“I considered it to be a main story,” Christopher says. “It’s Episode 6.5. Huge areas of the mythos we haven’t explored very much. It’s freeing, but also terrifying. I thought, if I’m just going to write the movie in my mind, what would I want it to be?”

That ‘movie’ ended up with a 160,000 word count, well over the commissioned 90,000.

“There’s an expectation that comes with a book that has Luke Skywalker on the cover,” says Christopher. “So I did my best to craft an adventure. It’s quite dark. It deals with quite a lot of deep Sith lore. Which is really fun. It’s also got speeder bike chases and explosions and the thrill of peril. I got to name Rey’s parents! There’s so much I could do, I had to pinch myself. And then when it came out, I was checking Wookieepedia every day for the updates.” Shout-out to the Wookieepedians reading this.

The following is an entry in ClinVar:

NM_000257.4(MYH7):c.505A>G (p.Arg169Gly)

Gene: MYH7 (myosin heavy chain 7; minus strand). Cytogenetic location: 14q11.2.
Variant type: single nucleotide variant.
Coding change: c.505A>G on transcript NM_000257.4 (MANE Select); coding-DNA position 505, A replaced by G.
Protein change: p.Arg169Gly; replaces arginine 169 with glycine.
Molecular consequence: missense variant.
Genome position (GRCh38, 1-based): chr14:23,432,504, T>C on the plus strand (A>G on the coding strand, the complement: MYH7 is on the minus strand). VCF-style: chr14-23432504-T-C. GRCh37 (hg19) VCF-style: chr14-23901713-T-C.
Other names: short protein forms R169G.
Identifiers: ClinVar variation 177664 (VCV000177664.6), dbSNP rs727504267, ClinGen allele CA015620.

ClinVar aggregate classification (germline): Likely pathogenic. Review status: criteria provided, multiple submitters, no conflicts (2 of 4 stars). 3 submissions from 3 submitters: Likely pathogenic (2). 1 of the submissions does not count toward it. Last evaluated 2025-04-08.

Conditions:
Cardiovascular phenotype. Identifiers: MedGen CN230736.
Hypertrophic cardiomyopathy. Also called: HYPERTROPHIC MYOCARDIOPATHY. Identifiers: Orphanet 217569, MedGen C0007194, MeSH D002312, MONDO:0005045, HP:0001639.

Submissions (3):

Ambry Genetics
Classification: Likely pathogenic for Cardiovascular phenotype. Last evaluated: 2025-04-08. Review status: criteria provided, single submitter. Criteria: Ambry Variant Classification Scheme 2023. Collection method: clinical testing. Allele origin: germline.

Star Wars Timelines, 100 Objects

Kristin Baver, for her part, is working on one of the most ambitious Star Wars resource books to date for DK Publishing: Star Wars Timelines, an intricate account of the entire Star Wars timeline as it exists today across all media. “What went into it was about 40,000 spreadsheets,” Baver estimates. On duty with her in the trenches is Jason Fry, Cole Horton, Amy Richau, and Clayton Sandau. “If only one of us had to do it, it would take 10 years.”

Baver says that a book like Timelines is the kind of resource you can’t believe doesn’t exist already. “And then we started writing it, and were like, ‘Oh right, because it’s such a huge undertaking.’”

From previews in the slide presentation, Star Wars Timelines appears beautifully illustrated and a useful resource for any Star Wars fan or writer. “It takes a village on every book,” Baver says, “But this one takes a small city.”

Star Wars Timelines will be available in February 2023. But Baver’s next project is already lined up: an interesting perspective on the nuances of Star Wars due in April, called Star Wars: 100 Objects.